A good dose of fresh air and daylight, away from the unnatural environment of an office, is good for the soul. Particularly if your office environment is stuffy and dark and relies on air conditioning. Experts suggest that being outside brings all sorts of health benefits and that a bit of daily daylight is a stress buster, helping you to stay on track when you’re back at your desk.

Make to-do lists

Whether you use the Task Manager in Outlook or you have something like Things for the Mac, make sure you keep a simple to-do list every day and give yourself a realistic set of tasks to get through. What I find helps is to tackle a difficult task first and then do lots of easy jobs to reward myself. You feel great once you’ve got a big job out of the way and that only boosts your productivity.

Give yourself deadlines

When facing each task on your to-do list, try and give yourself a deadline. That way, you’ll be less inclined to procrastinate or waste time on other things.

Schedule email checking

Emails are a productivity killer. That’s a fact. And it’s all too easy to keep checking for new messages every five minutes. But doing so can mean you spend all day writing emails, instead of focusing on your work. Force yourself to check emails at certain times throughout the day. I try to check my emails every morning at 8am and then I don’t check again until 12pm. So make sure you limit time spent on checking and replying.

Keep phone calls short and sweet

Chatting on the phone to clients, friends or suppliers can consume a lot of time. Try and limit each phone call by explaining to the other person that you’re “on deadline” and can’t talk for long – obviously, you won’t be able to do this with some clients. In that case, turn off your phone when you’re especially busy and ensure your voicemail explains that you’re currently unavailable but will be checking messages later that day.

Limit social media use

Twitter. Facebook. LinkedIn. They’re all so tempting to look at and can be very distracting. Like emails, you should only check your profiles at certain times during the day and limit how long you spend using them. Make sure you don’t leave Twitter or any social media tools open on your desktop, they’ll just keep interrupting your work flow.

Use anti-distraction tools

There are so many tools to stop the temptation of browsing the web or checking social media profiles. If you really can’t stop looking at the internet, download ananti-distraction tool like Freedom. It’s a really simple productivity application that locks you out of the internet for up to eight hours. Beautiful. And compatible with both Windows or Mac.

There’s also things like SelfControl, which blocks access to incoming and/or outgoing mail servers and websites for a predetermined period of time. Or you could try Think, which blanks out everything on your screen and allows you to focus on what you’re actually working on.

One thing at a time

Concentrate on one task at a time. Multitasking might seem more productive, but it can really slow you down. Tackle one job before you start anything else, otherwise you’ll never get anything done. This is one of my worst habits and I often find I’m trying to write emails, update Twitter and complete an article all at the same time. It’s hopeless trying to do everything at once, because you’ll never be able to focus properly.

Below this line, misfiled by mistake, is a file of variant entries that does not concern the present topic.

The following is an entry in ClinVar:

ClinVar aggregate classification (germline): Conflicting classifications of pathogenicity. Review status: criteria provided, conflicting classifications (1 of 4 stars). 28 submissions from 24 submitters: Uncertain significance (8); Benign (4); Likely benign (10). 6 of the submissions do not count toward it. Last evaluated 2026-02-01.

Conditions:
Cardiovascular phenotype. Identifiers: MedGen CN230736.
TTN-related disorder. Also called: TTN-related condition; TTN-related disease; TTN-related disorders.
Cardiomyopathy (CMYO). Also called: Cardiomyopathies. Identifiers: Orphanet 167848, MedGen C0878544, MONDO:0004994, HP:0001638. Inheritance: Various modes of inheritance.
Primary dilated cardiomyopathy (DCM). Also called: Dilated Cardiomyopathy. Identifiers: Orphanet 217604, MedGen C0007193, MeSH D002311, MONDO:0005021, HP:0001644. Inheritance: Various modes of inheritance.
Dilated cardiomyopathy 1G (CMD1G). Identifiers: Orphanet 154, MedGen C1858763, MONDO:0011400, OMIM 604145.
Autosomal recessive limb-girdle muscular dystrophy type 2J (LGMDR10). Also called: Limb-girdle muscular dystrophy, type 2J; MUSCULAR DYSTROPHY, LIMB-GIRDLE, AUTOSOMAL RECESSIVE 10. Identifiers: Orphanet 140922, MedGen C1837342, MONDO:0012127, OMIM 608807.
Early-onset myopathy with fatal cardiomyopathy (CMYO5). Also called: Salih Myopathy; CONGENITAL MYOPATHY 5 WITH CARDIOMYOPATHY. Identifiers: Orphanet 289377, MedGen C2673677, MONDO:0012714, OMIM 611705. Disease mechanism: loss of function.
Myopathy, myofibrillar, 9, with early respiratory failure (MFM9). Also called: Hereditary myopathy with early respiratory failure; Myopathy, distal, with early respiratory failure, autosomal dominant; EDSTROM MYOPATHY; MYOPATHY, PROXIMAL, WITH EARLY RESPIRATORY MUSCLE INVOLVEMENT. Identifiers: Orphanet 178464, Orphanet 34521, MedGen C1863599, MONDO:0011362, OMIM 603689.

Split big tasks into bite-size chunks

If you’ve got a particularly large project that seems overwhelming, break it down into smaller and more manageable chunks. Then tackle each one at a time. Keep a list and feel the sense of achievement when you tick off one of those smaller tasks; feeling unproductive can often come about if we’re daunted by our work. Don’t be hard on yourself, just take it one step at a time and you’ll soon plough through the project.

If you get stuck, move on

With a list of tasks to get through, you’ll undoubtedly come across something you can’t finish. If you’re stuck, simply ditch what you’re working on, take a break and then start something new. You might find that inspiration strikes later that day and you’re able to return to that difficult task.

Cut out background noise

Get your environment right and ensure you have no noise to distract you from your work. If you work in an office or from home and you find it’s too noisy, try some ambient background noise in some headphones to cancel it out. You could listen to Sleep Sound, which offers free relaxing sounds like the ocean or a crackling fire. Alternatively, if you like to listen to music during your working day make sure you keep it light-hearted and not too heavy or distracting.

Tidy desk, tidy mind

Make it a daily ritual to tidy your desk or workspace before you finish or leave. De-clutter and get organised and you’ll start each day with a clean slate. If your desk is messy, you’ll almost certainly struggle to stay productive. Get magazine files, drawers and helpful storage solutions to keep your desk in order.

Recognise the signs

Finally, if you’re still feeling unproductive and not tackling your work load as quickly or easily as you’d like, keep a notebook throughout the day and jot down all the things that distract you or kill your work flow. You’ll soon see patterns emerging and start to understand where you need to make some positive changes.

And those are just a few of my top tips on how to stay productive at work. If you’ve got any tips you’d like to share, please comment below.

This content was originally published by Creative Boom